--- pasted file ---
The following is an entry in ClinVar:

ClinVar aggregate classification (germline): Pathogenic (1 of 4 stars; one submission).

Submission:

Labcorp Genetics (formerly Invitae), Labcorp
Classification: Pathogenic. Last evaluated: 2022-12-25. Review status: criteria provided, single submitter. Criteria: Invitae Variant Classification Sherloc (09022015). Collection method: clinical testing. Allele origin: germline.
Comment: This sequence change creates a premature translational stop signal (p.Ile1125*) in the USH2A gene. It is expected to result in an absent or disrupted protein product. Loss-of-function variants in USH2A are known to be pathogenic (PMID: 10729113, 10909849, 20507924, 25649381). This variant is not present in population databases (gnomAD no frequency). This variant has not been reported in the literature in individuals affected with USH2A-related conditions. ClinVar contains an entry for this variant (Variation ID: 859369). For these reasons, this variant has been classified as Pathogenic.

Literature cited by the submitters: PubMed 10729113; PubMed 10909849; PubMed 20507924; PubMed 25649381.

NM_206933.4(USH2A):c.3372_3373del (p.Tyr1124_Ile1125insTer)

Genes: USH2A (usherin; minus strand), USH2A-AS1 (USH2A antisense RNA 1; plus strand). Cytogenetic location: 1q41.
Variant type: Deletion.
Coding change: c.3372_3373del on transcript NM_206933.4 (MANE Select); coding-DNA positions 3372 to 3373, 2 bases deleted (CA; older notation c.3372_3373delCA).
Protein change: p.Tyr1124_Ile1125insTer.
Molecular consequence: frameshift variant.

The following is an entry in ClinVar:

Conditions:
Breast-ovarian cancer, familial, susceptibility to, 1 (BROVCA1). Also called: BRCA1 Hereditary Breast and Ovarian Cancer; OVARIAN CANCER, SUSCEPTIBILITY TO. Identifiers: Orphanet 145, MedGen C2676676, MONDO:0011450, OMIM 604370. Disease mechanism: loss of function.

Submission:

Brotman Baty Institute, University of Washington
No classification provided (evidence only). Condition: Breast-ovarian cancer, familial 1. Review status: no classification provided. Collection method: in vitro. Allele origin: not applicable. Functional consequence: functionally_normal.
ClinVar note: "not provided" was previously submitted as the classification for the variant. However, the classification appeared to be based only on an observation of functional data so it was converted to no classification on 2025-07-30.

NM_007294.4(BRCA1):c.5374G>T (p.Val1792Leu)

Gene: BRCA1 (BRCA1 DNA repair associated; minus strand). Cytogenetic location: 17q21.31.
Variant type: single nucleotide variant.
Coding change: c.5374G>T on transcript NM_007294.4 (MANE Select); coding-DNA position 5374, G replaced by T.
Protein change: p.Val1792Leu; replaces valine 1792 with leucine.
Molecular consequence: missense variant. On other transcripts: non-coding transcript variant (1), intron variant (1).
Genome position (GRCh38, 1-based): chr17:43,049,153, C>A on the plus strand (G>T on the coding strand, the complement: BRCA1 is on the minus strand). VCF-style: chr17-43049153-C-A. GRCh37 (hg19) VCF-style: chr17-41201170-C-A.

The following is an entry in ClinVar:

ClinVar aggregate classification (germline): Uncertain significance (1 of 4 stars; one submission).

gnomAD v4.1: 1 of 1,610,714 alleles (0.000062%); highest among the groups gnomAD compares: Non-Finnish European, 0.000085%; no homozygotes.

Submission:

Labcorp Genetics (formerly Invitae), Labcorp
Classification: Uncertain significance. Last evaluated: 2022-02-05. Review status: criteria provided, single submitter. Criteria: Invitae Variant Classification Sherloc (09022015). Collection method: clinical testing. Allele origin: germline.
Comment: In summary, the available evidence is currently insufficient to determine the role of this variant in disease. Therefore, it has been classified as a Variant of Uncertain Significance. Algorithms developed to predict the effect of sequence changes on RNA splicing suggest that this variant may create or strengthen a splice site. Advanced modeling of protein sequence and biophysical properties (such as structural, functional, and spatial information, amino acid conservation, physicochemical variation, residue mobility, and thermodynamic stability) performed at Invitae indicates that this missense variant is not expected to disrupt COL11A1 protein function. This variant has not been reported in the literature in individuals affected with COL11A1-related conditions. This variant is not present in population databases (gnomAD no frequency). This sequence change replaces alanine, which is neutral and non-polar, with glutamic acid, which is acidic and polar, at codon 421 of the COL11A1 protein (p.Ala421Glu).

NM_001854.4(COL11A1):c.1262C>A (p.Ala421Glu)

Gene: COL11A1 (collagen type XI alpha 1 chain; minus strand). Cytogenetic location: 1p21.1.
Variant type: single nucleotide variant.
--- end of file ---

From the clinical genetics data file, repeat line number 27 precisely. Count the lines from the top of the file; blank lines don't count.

Genome position (GRCh38, 1-based): chr17:43,049,153, C>A on the plus strand (G>T on the coding strand, the complement: BRCA1 is on the minus strand). VCF-style: chr17-43049153-C-A. GRCh37 (hg19) VCF-style: chr17-41201170-C-A.